Nonfiction Book Group

Nonfiction titles selected cover a wide variety of topics. We meet the third Saturday of the month from 10:00 to 11:00 AM.

Nonfiction Book Group 2015-2016 Reading List

Cod: a biography of the fish that changed the world by Mark Kurlansky  - December 19, 2015

Yes please by Amy Poehler - January 16, 2016

Dead wake: the last crossing of the Lusitania by Erik Larson - February 20, 2016

The richest man who ever lived: the life and times of Jacob Fugger by Greg Steinmetz - March 19, 2016

H is for hawk by Helen MacDonald - April 16, 2016

Nonfiction Book Group August 2016

This post contains suggestions for how to earn your Great Outdoors: On the Scene badge.
Learn more and earn badges on the Connect Your Summer page.
Also available in: e-book | audiobook | e-audiobook

Henry David Thoreau's account of his adventure in self-reliance on the shores of a pond in Massachusetts--part social experiment, part spiritual quest--is an enduringly influential American classic. In 1845, Thoreau began building a cabin at Walden Pond near Concord, Massachusetts. The inspiring and lyrical book that resulted is both a record of the two years Thoreau spent in withdrawal from society and a declaration of personal independence. By virtue of its casual, offhandedly brilliant wisdom and the easy splendor of its nature writing, Thoreau's account of his immersion in solitude has become a signpost for the modern mind in an increasingly bewildering world.

Upcoming sessions

Saturday, August 20 -
10:00 AM to 11:00 AM
Group Study Room A

Nonfiction Book Group July 2016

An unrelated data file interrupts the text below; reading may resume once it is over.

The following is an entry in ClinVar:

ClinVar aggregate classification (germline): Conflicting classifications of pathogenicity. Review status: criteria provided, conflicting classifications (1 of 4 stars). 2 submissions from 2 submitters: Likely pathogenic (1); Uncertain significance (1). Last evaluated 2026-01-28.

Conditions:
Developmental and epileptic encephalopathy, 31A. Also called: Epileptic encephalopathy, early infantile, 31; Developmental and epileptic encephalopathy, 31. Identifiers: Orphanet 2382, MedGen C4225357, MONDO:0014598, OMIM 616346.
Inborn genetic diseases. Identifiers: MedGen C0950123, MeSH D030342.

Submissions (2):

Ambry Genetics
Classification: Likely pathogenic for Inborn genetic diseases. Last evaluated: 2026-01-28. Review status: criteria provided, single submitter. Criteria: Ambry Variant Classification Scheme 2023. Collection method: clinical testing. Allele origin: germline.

This post contains suggestions for how to earn your Explore History: On the Scene badge.
Learn more and earn badges on the Connect Your Summer page.
Also available in: e-book

The idea that "home" is a special place, a separate place, a place where we can be our true selves, is so obvious to us today that we barely pause to think about it. But, as Judith Flanders shows in her most ambitious work to date, "home" is a relatively new idea. Flanders traces the evolution of the house from the sixteenth to the early twentieth century across northern Europe and America, showing how the homes we know today bear only a faint resemblance to homes though history. Flanders uncovers the fascinating development of ordinary household items--from cutlery, chairs and curtains, to fitted kitchens, plumbing and windows--while also dismantling many domestic myths. 

Upcoming sessions

There are no upcoming sessions available.

Nonfiction Book Group June 2016

This post contains suggestions for how to earn your Explore History: On the Scene badge.
Learn more and earn badges on the Connect Your Summer page.
The Wright brothers by David G McCullough
Also available in: e-book | audiobook | large print

On a winter day in 1903, in the Outer Banks of North Carolina, two unknown brothers from Ohio changed history. But it would take the world some time to believe what had happened: the age of flight had begun, with the first heavier-than-air, powered machine carrying a pilot. David McCullough, two-time winner of the Pulitzer Prize, tells the profoundly American story of Wilbur and Orville Wright. Far more than a couple of unschooled Dayton bicycle mechanics who happened to hit on success, they were men of courage, determination and ceaseless curiosity.

Upcoming sessions

There are no upcoming sessions available.

With the exception of sleep, humans spend more of their lifetimes on work than any other activity. It is central to our economy, society, and the family. Given the overriding importance of work, we need to recognize a profound transformation in the nature of work that is significantly altering lives: the incoming tidal wave of shadow work. Shadow work includes all the unpaid tasks we do on behalf of businesses and organizations. It has slipped into our routines stealthily; most of us do not realize how much of it we are already doing, even as we pump our own gas, scan and bag our own groceries, and build our own unassembled furniture. But its presence is unmistakable, and its effects far-reaching. Join us on Saturday, May 21 at 10 AM.

H is for hawk by Helen Macdonald